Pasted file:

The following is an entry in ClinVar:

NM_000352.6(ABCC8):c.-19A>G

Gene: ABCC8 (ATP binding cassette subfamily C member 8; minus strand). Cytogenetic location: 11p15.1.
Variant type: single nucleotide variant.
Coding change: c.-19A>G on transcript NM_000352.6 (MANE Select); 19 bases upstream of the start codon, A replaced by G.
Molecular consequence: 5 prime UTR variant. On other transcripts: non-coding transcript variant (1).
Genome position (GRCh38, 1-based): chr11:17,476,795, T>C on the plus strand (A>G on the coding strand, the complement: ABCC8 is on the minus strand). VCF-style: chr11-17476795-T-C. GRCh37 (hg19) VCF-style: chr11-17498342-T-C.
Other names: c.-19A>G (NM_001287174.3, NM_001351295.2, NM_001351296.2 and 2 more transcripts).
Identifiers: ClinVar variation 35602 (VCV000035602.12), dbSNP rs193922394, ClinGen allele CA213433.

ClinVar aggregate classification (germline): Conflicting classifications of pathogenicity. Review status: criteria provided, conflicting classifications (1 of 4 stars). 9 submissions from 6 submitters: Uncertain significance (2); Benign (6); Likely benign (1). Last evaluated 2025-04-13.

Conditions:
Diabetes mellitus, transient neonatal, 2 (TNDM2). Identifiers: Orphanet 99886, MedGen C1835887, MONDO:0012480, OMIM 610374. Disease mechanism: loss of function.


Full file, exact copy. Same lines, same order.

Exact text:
The following is an entry in ClinVar:

NM_000352.6(ABCC8):c.-19A>G

Gene: ABCC8 (ATP binding cassette subfamily C member 8; minus strand). Cytogenetic location: 11p15.1.
Variant type: single nucleotide variant.
Coding change: c.-19A>G on transcript NM_000352.6 (MANE Select); 19 bases upstream of the start codon, A replaced by G.
Molecular consequence: 5 prime UTR variant. On other transcripts: non-coding transcript variant (1).
Genome position (GRCh38, 1-based): chr11:17,476,795, T>C on the plus strand (A>G on the coding strand, the complement: ABCC8 is on the minus strand). VCF-style: chr11-17476795-T-C. GRCh37 (hg19) VCF-style: chr11-17498342-T-C.
Other names: c.-19A>G (NM_001287174.3, NM_001351295.2, NM_001351296.2 and 2 more transcripts).
Identifiers: ClinVar variation 35602 (VCV000035602.12), dbSNP rs193922394, ClinGen allele CA213433.

ClinVar aggregate classification (germline): Conflicting classifications of pathogenicity. Review status: criteria provided, conflicting classifications (1 of 4 stars). 9 submissions from 6 submitters: Uncertain significance (2); Benign (6); Likely benign (1). Last evaluated 2025-04-13.

Conditions:
Diabetes mellitus, transient neonatal, 2 (TNDM2). Identifiers: Orphanet 99886, MedGen C1835887, MONDO:0012480, OMIM 610374. Disease mechanism: loss of function.